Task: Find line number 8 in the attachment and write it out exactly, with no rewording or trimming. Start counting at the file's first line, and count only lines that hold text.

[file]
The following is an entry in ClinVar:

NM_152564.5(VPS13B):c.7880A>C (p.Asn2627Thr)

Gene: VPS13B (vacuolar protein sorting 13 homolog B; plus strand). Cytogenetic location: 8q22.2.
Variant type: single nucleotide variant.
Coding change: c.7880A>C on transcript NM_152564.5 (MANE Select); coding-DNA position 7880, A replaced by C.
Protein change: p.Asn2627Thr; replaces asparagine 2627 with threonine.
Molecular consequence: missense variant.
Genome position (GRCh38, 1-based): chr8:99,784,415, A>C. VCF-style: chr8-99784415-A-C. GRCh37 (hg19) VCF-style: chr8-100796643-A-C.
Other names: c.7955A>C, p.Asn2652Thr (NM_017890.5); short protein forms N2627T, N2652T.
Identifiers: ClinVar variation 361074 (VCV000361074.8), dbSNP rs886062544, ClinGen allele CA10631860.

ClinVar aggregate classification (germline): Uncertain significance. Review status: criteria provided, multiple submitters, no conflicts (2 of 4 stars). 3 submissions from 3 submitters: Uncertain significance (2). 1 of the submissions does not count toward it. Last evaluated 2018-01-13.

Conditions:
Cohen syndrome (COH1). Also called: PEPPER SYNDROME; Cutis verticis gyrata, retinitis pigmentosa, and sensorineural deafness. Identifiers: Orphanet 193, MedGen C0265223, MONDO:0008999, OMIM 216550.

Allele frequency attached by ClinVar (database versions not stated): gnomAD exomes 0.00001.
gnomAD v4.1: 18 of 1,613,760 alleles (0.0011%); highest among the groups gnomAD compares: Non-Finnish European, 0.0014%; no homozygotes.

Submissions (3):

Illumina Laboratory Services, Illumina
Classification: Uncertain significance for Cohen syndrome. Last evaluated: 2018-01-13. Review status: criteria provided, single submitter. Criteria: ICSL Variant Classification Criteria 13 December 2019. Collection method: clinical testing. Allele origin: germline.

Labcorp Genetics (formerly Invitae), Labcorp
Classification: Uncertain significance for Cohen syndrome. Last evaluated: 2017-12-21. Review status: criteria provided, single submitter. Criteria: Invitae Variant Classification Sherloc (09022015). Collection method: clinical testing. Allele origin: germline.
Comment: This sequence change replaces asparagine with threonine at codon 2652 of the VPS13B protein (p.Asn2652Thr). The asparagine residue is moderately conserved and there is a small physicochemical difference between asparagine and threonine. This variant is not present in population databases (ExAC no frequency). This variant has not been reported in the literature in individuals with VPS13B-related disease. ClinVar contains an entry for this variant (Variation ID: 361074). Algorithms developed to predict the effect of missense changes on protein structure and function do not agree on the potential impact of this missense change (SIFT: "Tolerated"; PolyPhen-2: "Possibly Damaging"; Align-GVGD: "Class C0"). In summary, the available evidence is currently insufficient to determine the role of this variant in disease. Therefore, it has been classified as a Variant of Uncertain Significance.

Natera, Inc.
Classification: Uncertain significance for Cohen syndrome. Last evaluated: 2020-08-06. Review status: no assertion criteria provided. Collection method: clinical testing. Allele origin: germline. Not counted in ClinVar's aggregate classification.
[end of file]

Genome position (GRCh38, 1-based): chr8:99,784,415, A>C. VCF-style: chr8-99784415-A-C. GRCh37 (hg19) VCF-style: chr8-100796643-A-C.